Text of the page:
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Questions about early 1900's L-3


pck823
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I inherited a Gibson L-3 circa 1900-1933. It's in need of some work but I'm not really inclined to pursue that at this time. Can the year of manufacture be determined by serial #? Can anyone suggest if it is worth repairing or just sell it/trade it as it is. My end goal is to get rid of it -just looking for advice as to how to make that as easy as possible. ACCEPTING OFFERS. Also willing to trade for certain items. PM for more info. Thanks.

 

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What you have there is a L-3 from 1919. The peghead logo and decoration, side dots on the neck, binding on the back, herringbone soundhole inlay and bridge as shown are all features of the 1915-1921 L-3. The serial number as I read it (49,XXX) is from 1919. That guitar sold for about $100 at the time.

 

As for repairing it, it looks pretty far gone. It is repairable, but not for the novice. The crack in the soundboard looks to be the worst problem (and only real "damage"), and many guitars with cracked tops get repaired. This guitar originally would have a raised fingerrest, other than that it looks like all the original pieces are there (don't know about the tuners).

 

Although old and neat, there really is no vintage or collectors market for this guitar. I do not think you would increase your profit, or even recoup your costs, by having it repaired prior to sale. Your best bet is probably to sell or trade it "As-Is".

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I know you aren't planning on keeping the guitar but I just want to say how much I love mine. I have an L-3 from 1914. It has the original pickguard. Although it's very weathered looking the neck and action is perfect and the sound is haunting. It has a unique voice, dark on the bottom, sweet on top. By the way, the neck is a serious baseball bat which I like. Hopefully somebody will have it repaired and restored...but not refinished.

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  • 1 month later...

I have a 1914 L-3 I just had restored. The back had shrunk and there where two major cracks on the front. Now she is a sight to behold... Anyway, I have a 1939' Olympic Epiphone, which needs a bit of help up for trade if you are interested...

One crack on the front side and a small portion of missing binding around the front waist.

 

Can send you some pics if you like...

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  • 10 months later...

I'm new to the vintage section here but just wanted to say I have recently bought a salvage 1915 L-3 for restoration. Before one discounts an L-3 guitar as unworthy of restoration, one might want to research actual selling prices on e-bay of salvage instruments and instruments in playing condition. Mine was bought for over $600. Two recent sales of playable L2 and L3 models were well over twice that price. On mine, all the wood is there, but it has some separations due to water damage. It is missing the bridge, the pick-guard and the pegs for the tailpiece. The original tuners were gone so I have fitted it with original Gibson bushings and vintage Grover tuners whose buttons are identical to the Gibson originals. Pck823, your tuners are original. That odd little serrated pattern at the ends is apparent in the finish on my headstock as the imprint of the original tuner plates. Mine is the same "orange top" and cherry mahogany combo as this one. It was purchased from a seller in Mobile, Alabama.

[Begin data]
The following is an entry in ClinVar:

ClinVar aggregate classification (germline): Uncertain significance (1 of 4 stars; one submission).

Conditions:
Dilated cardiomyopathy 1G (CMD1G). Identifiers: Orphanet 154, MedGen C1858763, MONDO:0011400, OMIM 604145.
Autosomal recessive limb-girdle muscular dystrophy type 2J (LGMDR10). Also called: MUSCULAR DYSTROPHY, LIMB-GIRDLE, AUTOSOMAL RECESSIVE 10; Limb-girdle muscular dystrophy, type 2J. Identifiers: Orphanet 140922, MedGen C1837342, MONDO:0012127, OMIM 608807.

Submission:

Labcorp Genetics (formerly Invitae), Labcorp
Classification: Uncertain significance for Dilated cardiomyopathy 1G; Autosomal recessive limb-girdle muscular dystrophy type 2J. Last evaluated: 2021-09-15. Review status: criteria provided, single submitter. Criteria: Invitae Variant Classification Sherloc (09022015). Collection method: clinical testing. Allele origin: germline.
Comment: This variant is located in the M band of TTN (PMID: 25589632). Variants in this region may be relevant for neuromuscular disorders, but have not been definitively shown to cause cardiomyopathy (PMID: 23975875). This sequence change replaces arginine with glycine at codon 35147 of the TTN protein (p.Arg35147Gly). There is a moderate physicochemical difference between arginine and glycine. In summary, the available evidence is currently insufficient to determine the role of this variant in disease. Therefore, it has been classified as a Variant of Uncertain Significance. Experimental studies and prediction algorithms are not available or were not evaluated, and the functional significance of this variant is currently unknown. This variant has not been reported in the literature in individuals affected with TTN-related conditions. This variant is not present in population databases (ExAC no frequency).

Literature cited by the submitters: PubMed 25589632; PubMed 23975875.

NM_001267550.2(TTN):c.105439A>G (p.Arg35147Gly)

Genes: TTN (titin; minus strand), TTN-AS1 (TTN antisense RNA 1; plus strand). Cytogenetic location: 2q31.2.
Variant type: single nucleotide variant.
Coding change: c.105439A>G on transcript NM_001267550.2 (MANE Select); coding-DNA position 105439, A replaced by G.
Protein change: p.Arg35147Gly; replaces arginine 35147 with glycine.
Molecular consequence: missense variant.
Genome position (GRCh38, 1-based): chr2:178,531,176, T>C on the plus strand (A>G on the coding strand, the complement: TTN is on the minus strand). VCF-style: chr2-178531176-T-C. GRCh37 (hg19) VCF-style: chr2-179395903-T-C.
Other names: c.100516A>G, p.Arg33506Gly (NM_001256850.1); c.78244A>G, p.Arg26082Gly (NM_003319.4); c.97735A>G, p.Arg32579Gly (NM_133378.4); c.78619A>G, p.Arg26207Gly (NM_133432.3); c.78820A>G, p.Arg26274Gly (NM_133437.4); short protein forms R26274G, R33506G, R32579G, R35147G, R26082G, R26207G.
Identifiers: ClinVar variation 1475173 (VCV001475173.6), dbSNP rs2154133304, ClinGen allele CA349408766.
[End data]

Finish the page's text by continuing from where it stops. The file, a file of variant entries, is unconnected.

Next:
http://www.facebook.com/album.php?aid=55965&id=1432094474&l=ee12adcbdc

 

Yes your L-3 has a nasty break. But the back is already off so there is easy access for a professional repair to that crack. The labor will be intensive, but yours is a Gibson I would have paid a few hundred for to restore. The tuners alone are worth a small bundle (I paid $80 for the Grovers), and that celluloid tortoise tailpiece disappears in later year models as does the fancier inlaid headstock. Just collector details. Some people collect these so that they have an example of what a 1915 or so Gibson sounds like. Otherwise one would just not know. People do buy these to restore, and restored ones sell for reasonably higher prices than the salvages. One might argue that it is not a collectible guitar, but there is an active commerce in buying, restoring and reselling this model as a player's guitar;- while possibly an eccentric player's guitar.

 

Other interesting detail;- the mahogany cherry finish on the back is a dead color match for my 1969 cherry mahogany SG standard. The tuner bushings were apparently unchanged in dimension for some 50 years and are interchangeable on almost all Gibsons. I hope someone restoring the guitar winds up with it and you get some value from it. It might have brought $200- $400+ on e-bay.

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